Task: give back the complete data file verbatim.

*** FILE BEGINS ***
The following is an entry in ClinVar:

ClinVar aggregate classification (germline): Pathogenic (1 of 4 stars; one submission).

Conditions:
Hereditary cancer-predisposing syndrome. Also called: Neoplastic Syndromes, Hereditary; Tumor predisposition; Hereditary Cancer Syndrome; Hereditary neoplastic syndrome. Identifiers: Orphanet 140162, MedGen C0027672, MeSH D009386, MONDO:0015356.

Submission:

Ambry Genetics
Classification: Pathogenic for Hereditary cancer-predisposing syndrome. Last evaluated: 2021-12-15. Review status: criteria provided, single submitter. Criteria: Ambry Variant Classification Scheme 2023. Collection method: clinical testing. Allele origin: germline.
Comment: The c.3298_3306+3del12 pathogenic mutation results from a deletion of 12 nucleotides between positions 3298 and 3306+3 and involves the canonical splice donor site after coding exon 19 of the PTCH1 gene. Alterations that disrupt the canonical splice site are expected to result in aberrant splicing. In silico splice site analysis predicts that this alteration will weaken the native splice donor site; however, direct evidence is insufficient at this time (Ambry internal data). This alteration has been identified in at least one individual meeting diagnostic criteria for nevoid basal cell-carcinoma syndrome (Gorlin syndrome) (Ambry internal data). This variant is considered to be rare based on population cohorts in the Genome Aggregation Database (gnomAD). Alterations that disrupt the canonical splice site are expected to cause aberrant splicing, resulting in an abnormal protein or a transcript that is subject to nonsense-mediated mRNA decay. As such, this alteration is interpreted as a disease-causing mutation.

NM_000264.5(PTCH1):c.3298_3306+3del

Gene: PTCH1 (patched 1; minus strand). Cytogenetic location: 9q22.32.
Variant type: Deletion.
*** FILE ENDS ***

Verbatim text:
The following is an entry in ClinVar:

ClinVar aggregate classification (germline): Pathogenic (1 of 4 stars; one submission).

Conditions:
Hereditary cancer-predisposing syndrome. Also called: Neoplastic Syndromes, Hereditary; Tumor predisposition; Hereditary Cancer Syndrome; Hereditary neoplastic syndrome. Identifiers: Orphanet 140162, MedGen C0027672, MeSH D009386, MONDO:0015356.

Submission:

Ambry Genetics
Classification: Pathogenic for Hereditary cancer-predisposing syndrome. Last evaluated: 2021-12-15. Review status: criteria provided, single submitter. Criteria: Ambry Variant Classification Scheme 2023. Collection method: clinical testing. Allele origin: germline.
Comment: The c.3298_3306+3del12 pathogenic mutation results from a deletion of 12 nucleotides between positions 3298 and 3306+3 and involves the canonical splice donor site after coding exon 19 of the PTCH1 gene. Alterations that disrupt the canonical splice site are expected to result in aberrant splicing. In silico splice site analysis predicts that this alteration will weaken the native splice donor site; however, direct evidence is insufficient at this time (Ambry internal data). This alteration has been identified in at least one individual meeting diagnostic criteria for nevoid basal cell-carcinoma syndrome (Gorlin syndrome) (Ambry internal data). This variant is considered to be rare based on population cohorts in the Genome Aggregation Database (gnomAD). Alterations that disrupt the canonical splice site are expected to cause aberrant splicing, resulting in an abnormal protein or a transcript that is subject to nonsense-mediated mRNA decay. As such, this alteration is interpreted as a disease-causing mutation.

NM_000264.5(PTCH1):c.3298_3306+3del

Gene: PTCH1 (patched 1; minus strand). Cytogenetic location: 9q22.32.
Variant type: Deletion.